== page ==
Another time, I got a ride in a wheelchair-accessible taxi – a short drive from the village to my house but with the charge clicking up what must have been every few feet. The driver wasn’t happy when I had him push me in my heavy dead chair up the ramp and into my house, and he was even less so when it turned out I didn’t have enough cash on me for the fare. (I wasn’t planning on needing an expensive ride home. )
I just wanted a reliable way to contact one of my attendants and get a ride home in my van. It’s upsetting enough when my wheelchair breaks down; I didn’t need the extra worry and drama. Friends of mine shared the concern.
The tricky part was that I am not able to use a phone. Plus my speech is difficult to understand. How could I contact an attendant without having to rely on some patient person to come by and stop and try to assist me?
After some research online, a company with a device called Moble Help looked like it might be the answer. It is like a Life Alert device, except that it has a G.P.S. This means that when I’m out and I press the button, I will be in contact with a person who will not only know who I am but also right where I am.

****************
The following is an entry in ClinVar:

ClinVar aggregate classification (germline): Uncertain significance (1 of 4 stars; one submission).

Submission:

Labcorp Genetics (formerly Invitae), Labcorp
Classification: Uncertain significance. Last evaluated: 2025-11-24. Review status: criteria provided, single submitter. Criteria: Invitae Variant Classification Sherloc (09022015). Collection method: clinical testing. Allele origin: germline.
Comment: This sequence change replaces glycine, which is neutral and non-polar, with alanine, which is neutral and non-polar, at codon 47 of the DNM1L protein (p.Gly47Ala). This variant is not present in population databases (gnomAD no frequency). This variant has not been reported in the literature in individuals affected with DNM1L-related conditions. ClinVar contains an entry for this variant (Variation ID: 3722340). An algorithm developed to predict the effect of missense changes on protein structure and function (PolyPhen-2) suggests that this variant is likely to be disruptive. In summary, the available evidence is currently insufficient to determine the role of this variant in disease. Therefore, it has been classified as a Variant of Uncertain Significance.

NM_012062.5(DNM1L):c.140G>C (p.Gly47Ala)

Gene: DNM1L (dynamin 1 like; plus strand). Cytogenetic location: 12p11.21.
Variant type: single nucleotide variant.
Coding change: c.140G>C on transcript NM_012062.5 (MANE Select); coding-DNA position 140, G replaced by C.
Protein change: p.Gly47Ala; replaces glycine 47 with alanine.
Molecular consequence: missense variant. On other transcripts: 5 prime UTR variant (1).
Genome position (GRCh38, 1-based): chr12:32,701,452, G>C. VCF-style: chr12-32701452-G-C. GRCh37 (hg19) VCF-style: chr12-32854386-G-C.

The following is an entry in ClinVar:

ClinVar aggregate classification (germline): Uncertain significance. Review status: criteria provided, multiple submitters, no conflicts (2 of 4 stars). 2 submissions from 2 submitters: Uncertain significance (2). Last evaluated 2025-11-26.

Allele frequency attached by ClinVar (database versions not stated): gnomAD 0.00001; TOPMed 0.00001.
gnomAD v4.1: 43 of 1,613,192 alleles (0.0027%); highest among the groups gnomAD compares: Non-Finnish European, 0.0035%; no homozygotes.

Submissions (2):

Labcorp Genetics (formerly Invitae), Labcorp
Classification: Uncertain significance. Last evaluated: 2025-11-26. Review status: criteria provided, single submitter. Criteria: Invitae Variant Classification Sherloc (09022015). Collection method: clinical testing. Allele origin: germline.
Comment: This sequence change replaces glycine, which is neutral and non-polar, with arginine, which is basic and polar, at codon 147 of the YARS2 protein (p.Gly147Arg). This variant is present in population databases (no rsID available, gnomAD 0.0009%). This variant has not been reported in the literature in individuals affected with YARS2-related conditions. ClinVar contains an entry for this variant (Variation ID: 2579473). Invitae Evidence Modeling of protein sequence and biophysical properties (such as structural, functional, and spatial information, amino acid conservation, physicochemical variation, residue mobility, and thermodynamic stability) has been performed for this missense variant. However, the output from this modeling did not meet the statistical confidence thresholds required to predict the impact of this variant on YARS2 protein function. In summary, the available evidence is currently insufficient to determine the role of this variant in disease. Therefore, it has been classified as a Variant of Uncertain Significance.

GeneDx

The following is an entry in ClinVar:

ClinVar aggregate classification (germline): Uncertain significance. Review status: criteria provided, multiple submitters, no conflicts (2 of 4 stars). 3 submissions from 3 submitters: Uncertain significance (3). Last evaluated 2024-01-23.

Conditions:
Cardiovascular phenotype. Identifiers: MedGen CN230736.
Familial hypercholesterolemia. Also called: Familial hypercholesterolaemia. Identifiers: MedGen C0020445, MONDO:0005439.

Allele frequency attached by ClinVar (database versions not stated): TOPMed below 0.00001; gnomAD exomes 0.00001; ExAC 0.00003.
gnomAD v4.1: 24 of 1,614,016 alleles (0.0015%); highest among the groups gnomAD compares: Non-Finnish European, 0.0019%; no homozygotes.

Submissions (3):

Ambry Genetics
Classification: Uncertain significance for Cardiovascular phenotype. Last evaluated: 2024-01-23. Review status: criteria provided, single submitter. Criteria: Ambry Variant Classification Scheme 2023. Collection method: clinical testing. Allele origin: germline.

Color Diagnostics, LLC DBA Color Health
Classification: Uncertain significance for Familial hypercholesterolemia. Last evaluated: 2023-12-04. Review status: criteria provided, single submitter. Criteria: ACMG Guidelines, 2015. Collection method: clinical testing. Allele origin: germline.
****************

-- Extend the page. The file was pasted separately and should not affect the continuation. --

That was the theory, and it sounded good.
It was important to try out the device once I got it, to see if it was as good as it sounded and if it would work when I really needed it. I went out several times and gave it a dry run, with someone I knew with me to explain that it was a test, not an emergency, or to help out if there was a problem or if questions needed to be asked. The Saturday morning a few weeks ago was the third time out.
The first time was more or less a disaster, with the woman repeatedly saying “I can’t understand you” and leaving my friend and I to wonder if the device would work at all for me (this was during a free trial period ). It turned out that the woman in Boca Raton – that’s where Mobile Help is based – didn’t see the note about my speech.
During the second dry run, all four of my contacts were called – and I didn’t find this out until later. I had wanted just one specific attendant to be called, especially since two of my attendants live quite far when they are not working for me. Later, my attendants and I decided it isn’t a bad thing if they are all contacted (they can call each other to make sure one is helping me).
For the third run, I decided to test the GP. S and went with an attendant to a small garden on the Pomona College campus, somewhere that didn’t really have an address. My attendant and I were quite impressed when the woman who responded knew right where I was – “off Fourth Street” when I pressed the button. She asked if I needed assistance, and I said yes. I then didn’t hear from her, and my attendant and I were wondering what was going on when, a few minutes later, we heard the siren.